Mr Bhamros Gweshe who was representing Chief Kasekete appealed to ZimParks officials to remain in the village because people are living in fear and failing to carry out their day-to-day activities.

“People have stopped going to the field or attending to livestock and children will not be attending school. We want the elephant to be eliminated so at least people can be at ease,” he said.

“The game rangers are not putting effort in tracking the animal and we feel like they are protecting animals more than people. When the incidents happened their response was very slow.

“We are not sure that they are willing to eliminate this elephant. The game rangers are not good with emotionally distraught people. They are not communicating with us or giving us updates.”

Chief Kasekete said people are willing to co-exist with wildlife because they bring foreign currency but mechanisms must be put in place to protect people.

He said allegations are that there were two elephants and one was shot dead in Mt Darwin incensing the other.

“We believe that the second elephant was injured because it was walking with its trunk down. The injuries on the deceased were consistent with task goring, they were not lifted up or covered with shrubs,” he said.

“Elephants frequent this area during harvesting time in search of food and we have never reported any human wildlife conflict. Incidents like this require people to consult spirit mediums.

“We expect those responsible with wildlife to keep them protected in fenced areas away from villages. We will have a meeting with all stakeholders to find a solution.” Safari operator Mr George Seremwe said the elephants had strayed in Pfura village in Dotito when a report was made to Bindura district.

He said Mfurudzi Parks responded to the alarm and went to the ground before shooting down one elephant.

“Their reaction was to shoot down the animal and the second elephant sniffed its dead colleague and ran amok. Prior to the shooting I was communicating with the community who indicated that the animals were passing through,” he said.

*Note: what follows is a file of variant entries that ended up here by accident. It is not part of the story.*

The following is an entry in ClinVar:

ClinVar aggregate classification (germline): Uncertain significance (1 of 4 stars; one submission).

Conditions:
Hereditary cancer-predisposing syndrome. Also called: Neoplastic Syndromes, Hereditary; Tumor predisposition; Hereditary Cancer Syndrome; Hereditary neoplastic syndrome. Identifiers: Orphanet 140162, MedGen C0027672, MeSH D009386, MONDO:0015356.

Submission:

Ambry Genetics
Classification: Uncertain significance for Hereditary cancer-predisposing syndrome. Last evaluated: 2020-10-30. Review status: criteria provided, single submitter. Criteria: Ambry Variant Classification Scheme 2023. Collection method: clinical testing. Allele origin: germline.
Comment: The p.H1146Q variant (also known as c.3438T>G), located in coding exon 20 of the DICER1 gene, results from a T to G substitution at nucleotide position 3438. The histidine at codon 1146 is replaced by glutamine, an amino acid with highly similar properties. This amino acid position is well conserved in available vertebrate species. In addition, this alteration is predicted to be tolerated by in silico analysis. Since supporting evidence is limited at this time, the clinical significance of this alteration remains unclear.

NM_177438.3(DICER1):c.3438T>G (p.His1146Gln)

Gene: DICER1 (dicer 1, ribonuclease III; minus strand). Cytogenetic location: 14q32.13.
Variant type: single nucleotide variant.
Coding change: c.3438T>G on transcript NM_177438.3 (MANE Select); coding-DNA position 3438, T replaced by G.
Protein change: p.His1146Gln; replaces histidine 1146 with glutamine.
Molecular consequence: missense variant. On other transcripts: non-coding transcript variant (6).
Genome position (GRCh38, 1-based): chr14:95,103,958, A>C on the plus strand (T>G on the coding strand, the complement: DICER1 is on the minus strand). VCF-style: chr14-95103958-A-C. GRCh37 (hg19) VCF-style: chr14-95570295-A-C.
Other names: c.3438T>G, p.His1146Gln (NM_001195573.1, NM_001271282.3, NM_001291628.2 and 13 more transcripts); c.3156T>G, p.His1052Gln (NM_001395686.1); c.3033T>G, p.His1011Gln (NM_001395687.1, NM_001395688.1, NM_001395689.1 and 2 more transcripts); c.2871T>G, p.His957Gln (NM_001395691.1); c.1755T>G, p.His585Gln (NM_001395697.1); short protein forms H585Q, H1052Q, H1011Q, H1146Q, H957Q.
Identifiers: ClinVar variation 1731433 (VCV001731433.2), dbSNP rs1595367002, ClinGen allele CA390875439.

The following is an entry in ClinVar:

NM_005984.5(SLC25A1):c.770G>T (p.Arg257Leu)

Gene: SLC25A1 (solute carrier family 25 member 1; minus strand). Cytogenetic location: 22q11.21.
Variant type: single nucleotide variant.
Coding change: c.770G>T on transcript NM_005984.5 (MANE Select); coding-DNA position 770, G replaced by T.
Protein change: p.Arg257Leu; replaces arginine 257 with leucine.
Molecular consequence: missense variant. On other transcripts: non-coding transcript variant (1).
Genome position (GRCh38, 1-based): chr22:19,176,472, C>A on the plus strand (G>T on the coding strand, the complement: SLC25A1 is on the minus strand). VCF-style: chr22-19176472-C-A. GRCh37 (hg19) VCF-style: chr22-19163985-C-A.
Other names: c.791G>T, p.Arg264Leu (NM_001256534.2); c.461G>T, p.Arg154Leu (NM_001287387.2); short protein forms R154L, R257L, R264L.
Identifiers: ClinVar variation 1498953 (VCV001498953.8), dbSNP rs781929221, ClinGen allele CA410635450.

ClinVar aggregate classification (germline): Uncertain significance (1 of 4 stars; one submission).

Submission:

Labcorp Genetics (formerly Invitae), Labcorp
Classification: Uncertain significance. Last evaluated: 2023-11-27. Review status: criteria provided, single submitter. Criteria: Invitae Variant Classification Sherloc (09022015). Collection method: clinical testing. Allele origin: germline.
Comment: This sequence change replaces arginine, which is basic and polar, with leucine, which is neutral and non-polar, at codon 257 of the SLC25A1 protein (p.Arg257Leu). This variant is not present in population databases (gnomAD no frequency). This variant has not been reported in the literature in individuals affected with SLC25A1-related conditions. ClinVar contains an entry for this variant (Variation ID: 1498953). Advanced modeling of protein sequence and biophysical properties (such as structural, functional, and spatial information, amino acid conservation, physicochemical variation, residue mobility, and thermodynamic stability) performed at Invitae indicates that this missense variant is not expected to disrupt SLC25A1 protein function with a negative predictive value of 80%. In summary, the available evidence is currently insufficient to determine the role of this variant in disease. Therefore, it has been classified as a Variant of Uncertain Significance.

“I am not sure how they declared it a problem animal. They brought the animal down before we could deploy game rangers to monitor the situation. The young generation lacks awareness of animal behaviour.

“This village in Dotito is the elephant passage and killing them is not the solution.”

Mr Seremwe said Hoya falls under the CAMPFIRE projects and it is not normal for elephants to be seen in the area.

“We had not stationed game rangers in this area because we were concentrating on where animals are. The killer elephant was spotted in Chadereka and we are making efforts to eliminate it.

Mr Seremwe assisted the bereaved families with food and coffins.

Mr Gerald Chigogo from Chigogo village in Dotito where the two elephants were first spotted sent their condolences to the bereaved families.

He said the two animals were spotted Friday morning in the fields before an alarm was sent to ZimParks.

“The animals were not violent and my brother passed them from a distance of 15 meters. No one was chased or attacked but when nine game rangers including two whites arrived they shot one of the animals,” he said.

Mr Brain Mhondorohuma from Njenga village in Dotito who also witnessed the shooting said the remaining elephant returned in the evening and broke down tree branches.